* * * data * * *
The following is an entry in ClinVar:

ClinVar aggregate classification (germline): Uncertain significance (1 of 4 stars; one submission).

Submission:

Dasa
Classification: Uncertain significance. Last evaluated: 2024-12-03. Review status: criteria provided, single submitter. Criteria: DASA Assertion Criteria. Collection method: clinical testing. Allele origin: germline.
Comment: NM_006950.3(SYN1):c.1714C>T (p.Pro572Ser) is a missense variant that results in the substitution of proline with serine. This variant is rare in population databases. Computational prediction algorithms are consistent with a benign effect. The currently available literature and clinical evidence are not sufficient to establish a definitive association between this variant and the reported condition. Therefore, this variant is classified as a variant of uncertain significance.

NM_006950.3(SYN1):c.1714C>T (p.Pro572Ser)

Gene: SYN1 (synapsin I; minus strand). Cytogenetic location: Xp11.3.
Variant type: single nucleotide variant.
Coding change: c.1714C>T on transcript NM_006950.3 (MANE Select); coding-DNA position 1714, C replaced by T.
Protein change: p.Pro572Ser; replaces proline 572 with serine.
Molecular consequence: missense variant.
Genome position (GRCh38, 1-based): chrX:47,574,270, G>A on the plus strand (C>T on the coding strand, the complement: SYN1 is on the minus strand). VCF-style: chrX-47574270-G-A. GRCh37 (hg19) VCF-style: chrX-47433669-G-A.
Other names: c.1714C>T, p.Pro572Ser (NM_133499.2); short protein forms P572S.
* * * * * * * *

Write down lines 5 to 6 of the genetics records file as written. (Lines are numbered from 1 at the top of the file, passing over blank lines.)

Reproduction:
Classification: Uncertain significance. Last evaluated: 2024-12-03. Review status: criteria provided, single submitter. Criteria: DASA Assertion Criteria. Collection method: clinical testing. Allele origin: germline.
Comment: NM_006950.3(SYN1):c.1714C>T (p.Pro572Ser) is a missense variant that results in the substitution of proline with serine. This variant is rare in population databases. Computational prediction algorithms are consistent with a benign effect. The currently available literature and clinical evidence are not sufficient to establish a definitive association between this variant and the reported condition. Therefore, this variant is classified as a variant of uncertain significance.